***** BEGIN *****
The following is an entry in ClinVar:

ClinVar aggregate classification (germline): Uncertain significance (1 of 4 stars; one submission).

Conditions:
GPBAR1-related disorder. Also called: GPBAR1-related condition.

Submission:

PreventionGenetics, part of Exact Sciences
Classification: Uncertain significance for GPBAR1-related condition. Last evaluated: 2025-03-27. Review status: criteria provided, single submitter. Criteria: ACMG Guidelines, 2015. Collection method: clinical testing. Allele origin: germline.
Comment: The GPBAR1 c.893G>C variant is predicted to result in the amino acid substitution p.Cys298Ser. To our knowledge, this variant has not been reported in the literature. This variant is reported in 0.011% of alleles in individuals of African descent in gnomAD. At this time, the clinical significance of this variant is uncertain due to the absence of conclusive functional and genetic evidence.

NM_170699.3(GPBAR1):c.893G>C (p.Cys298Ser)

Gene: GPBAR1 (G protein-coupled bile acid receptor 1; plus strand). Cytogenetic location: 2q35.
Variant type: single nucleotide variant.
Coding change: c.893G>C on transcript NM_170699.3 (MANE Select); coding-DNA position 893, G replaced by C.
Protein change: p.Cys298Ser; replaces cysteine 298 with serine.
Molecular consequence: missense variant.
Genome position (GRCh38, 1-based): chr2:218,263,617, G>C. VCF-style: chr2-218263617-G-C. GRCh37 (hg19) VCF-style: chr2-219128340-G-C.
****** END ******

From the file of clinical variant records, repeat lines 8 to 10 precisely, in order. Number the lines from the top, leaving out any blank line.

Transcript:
Comment: The GPBAR1 c.893G>C variant is predicted to result in the amino acid substitution p.Cys298Ser. To our knowledge, this variant has not been reported in the literature. This variant is reported in 0.011% of alleles in individuals of African descent in gnomAD. At this time, the clinical significance of this variant is uncertain due to the absence of conclusive functional and genetic evidence.

NM_170699.3(GPBAR1):c.893G>C (p.Cys298Ser)

Gene: GPBAR1 (G protein-coupled bile acid receptor 1; plus strand). Cytogenetic location: 2q35.